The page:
In the Senator’s article published last week in the New England Journal of Medicine, Elizabeth Warren commented, “Data sharing holds incredible promise for strengthening the practice of medical research and the integrity of our clinical trial system.”
Warren specifically lauded the International Committee of Medical Journal Editors’ (ICMJE) recent work in developing a framework for data sharing – a proposal which was published in January 2016.
As Outsourcing-Pharma.com reported at the time, the proposal recommends that data sharing be mandated before manuscript publication is considered.
However, as Warren notes in her perspective, there are “many policy, privacy, and practical issues that need to be addressed in order to make data sharing practical and useful for the research community.”
In its perspective, published the same day, The International Consortium of Investigators for Fairness in Trial Data Sharing, explained that before a data-sharing policy is passed, the ICMJE, trialists, and other stakeholders must “discuss the potential benefits, risks, and opportunity costs, as well as whether the same goals can be achieved by simpler means.”
The Consortium said that while there are potential benefits to data sharing, such as “occasional new discoveries,” there are also risks, such as “misleading or inaccurate analyses and analyses aimed at unfairly discrediting or undermining the original publication.”
It also cited “opportunity costs,” explaining that ICMJE’s proposal would “probably divert resources, both financial and human, from the actual conduct of trials.”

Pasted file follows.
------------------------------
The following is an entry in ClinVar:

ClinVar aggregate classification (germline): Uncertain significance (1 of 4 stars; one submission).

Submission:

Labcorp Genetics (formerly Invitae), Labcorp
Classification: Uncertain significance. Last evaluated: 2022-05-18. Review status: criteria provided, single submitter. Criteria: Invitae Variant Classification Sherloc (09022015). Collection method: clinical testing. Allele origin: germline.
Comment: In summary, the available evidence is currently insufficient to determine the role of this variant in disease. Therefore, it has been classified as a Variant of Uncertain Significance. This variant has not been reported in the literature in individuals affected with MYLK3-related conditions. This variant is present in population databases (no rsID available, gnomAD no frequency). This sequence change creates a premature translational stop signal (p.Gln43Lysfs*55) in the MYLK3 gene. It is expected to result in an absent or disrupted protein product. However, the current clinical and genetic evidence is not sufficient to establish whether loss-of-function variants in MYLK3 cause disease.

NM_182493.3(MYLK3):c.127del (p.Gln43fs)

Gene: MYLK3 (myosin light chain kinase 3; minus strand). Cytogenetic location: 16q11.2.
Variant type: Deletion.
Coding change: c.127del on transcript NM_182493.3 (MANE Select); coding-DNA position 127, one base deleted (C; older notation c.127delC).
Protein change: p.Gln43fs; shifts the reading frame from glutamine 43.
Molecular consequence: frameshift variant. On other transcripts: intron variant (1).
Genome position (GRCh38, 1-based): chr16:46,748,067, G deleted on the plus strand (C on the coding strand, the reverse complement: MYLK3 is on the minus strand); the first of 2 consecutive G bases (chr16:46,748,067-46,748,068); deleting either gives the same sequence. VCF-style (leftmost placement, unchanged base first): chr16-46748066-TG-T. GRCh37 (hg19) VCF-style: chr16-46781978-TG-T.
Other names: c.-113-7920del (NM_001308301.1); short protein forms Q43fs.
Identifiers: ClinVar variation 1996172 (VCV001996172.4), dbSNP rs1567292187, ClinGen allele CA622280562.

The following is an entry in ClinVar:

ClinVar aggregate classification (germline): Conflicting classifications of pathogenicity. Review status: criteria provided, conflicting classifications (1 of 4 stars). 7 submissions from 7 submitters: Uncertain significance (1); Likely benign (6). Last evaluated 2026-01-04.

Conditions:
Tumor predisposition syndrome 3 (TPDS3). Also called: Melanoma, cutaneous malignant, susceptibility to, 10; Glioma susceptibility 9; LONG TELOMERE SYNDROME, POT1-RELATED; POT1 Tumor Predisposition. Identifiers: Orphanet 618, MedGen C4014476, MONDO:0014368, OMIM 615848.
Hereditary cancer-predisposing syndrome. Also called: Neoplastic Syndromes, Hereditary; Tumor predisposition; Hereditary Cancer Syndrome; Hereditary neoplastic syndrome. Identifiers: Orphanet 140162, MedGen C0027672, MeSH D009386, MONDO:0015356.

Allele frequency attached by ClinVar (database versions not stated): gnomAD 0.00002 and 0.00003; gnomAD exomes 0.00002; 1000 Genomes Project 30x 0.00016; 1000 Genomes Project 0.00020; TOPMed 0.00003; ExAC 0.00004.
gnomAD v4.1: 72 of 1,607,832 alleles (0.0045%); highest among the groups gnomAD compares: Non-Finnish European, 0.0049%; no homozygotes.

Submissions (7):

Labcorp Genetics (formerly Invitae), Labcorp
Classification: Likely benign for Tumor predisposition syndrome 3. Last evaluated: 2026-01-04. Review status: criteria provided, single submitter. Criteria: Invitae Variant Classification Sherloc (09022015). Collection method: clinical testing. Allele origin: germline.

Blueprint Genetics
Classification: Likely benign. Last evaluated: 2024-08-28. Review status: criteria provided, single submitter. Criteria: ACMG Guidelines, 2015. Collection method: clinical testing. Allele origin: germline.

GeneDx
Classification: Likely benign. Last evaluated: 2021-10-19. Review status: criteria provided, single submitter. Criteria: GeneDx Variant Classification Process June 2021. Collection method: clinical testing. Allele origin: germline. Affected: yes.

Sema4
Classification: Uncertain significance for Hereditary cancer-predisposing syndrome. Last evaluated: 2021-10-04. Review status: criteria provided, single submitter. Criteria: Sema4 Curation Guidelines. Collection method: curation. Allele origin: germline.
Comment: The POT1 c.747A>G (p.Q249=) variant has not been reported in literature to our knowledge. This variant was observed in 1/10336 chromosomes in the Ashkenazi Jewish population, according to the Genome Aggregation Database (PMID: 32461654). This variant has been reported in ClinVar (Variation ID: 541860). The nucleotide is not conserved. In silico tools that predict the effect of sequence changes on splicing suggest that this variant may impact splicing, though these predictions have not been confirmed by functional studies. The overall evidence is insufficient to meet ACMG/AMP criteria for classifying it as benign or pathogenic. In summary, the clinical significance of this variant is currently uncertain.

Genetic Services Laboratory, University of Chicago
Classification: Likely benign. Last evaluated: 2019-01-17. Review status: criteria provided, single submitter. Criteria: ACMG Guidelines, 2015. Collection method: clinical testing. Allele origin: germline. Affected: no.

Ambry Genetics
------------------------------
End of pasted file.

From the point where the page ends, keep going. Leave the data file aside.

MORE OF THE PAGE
As such, the consortium recommended several modifications to the proposal, including changes to timelines, and confirmatory analyses before publication of an article via an independent statistician.
It also recommended that those not involved in an investigator-initiated trial, but who want access to the data “should financially compensate the original investigators for their efforts and investments in the trial and the costs of making the data available.”
In reviewing the perspectives, Darren Taichman, Executive Deputy Editor, Annals of Internal Medicine, Vice President, American College of Physicians, told Outsourcing-Pharma.com that “fostering an environment for the fair and safe sharing of clinical trial data is complex, as is discussed in this recent set of thoughtful and constructive perspectives papers.
“Many of the important issues noted, and others, are raised in the comments received by the International Committee of Medical Journal Editors [ICMJE] in response to our request for feedback on our data sharing proposal,” he added.
The response for feedback on the ICMJE’s proposal closed on April 18, 2016. Comments are open on both Toward Fairness in Data Sharing, and Strengthening Research through Data Sharing through Wednesday, August 10th.
Taichman further explained that the ICMJE is carefully studying the issues posed in the perspective papers as the Committee works to pursue policies that will achieve a common goal: “improving care by maximizing the knowledge gained from clinical trial participants’ generous efforts.”
The Association of Clinical Research Organizations (ACRO) is advocating for updates to HIPAA, which would enable greater data sharing across the healthcare system to help advance research.
“ACRO believes all federally funded - i.e. taxpayer funded - research should be shared,” John J. Lewis, Senior Vice President, Policy & Public Affairs, ACRO told us, although he did not comment directly on Senator Warren's article.
Title: Strengthening Research through Data Sharing
Author: Elizabeth Warren, J.D.
Publication: N Engl J Med 2016; 375:401-403
Date: August 4, 2016
Title: Toward Fairness in Data Sharing
Author: The International Consortium of Investigators for Fairness in Trial Data Sharing
Publication: N Engl J Med 2016; 375:405-407
Date: August 4, 2016